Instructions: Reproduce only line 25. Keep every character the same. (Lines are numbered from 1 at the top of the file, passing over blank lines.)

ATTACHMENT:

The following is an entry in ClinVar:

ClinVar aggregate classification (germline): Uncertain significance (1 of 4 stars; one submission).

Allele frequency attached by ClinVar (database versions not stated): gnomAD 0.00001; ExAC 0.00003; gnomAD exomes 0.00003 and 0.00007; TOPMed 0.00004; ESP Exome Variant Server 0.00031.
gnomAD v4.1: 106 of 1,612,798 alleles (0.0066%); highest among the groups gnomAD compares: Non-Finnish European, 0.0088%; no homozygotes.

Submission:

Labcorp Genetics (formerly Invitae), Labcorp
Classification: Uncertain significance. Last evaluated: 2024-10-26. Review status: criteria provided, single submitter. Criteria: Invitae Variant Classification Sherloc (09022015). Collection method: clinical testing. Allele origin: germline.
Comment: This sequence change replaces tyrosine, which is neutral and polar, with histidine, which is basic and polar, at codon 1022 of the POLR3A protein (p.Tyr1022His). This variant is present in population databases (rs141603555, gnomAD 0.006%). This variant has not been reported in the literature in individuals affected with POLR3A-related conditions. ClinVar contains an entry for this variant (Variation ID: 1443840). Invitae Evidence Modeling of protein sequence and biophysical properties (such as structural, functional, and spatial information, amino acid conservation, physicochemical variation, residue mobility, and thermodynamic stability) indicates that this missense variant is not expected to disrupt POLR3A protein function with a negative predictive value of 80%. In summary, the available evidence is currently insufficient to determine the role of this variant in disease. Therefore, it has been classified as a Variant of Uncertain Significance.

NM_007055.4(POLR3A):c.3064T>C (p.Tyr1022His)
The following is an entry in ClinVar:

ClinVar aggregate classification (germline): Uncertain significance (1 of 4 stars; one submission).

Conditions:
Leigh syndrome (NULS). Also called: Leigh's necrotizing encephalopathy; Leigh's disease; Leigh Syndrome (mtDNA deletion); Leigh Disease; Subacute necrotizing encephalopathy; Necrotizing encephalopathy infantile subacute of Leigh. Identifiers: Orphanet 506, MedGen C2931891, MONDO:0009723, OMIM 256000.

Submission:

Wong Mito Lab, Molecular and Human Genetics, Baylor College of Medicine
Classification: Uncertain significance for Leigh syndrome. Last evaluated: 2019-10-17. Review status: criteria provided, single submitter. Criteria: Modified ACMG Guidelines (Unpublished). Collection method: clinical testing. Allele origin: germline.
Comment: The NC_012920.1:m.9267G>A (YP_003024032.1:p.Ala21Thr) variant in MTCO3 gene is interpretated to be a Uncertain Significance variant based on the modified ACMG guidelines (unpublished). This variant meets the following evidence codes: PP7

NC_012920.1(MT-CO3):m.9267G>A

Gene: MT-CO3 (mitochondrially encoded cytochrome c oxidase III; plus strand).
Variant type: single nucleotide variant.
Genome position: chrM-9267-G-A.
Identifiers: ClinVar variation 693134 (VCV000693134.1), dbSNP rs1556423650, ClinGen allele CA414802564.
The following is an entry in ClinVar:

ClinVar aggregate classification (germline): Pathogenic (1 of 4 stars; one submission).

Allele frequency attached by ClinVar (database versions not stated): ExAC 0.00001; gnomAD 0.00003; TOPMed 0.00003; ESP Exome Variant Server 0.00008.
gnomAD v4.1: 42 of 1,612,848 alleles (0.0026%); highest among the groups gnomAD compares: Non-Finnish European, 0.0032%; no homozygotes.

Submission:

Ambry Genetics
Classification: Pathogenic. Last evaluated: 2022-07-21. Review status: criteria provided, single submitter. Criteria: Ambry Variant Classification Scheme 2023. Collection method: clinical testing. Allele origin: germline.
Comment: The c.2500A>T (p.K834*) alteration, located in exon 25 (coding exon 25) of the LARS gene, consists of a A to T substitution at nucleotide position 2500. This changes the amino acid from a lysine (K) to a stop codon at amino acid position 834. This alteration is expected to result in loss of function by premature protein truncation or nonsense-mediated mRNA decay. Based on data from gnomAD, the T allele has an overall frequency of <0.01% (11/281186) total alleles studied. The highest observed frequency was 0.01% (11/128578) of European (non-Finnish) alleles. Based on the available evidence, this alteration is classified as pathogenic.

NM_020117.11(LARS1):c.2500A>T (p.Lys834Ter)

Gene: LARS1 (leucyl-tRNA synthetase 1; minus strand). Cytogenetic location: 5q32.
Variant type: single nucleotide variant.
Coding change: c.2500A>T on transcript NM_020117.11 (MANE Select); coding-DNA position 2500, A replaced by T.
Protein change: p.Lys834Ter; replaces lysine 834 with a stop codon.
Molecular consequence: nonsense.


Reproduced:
Allele frequency attached by ClinVar (database versions not stated): ExAC 0.00001; gnomAD 0.00003; TOPMed 0.00003; ESP Exome Variant Server 0.00008.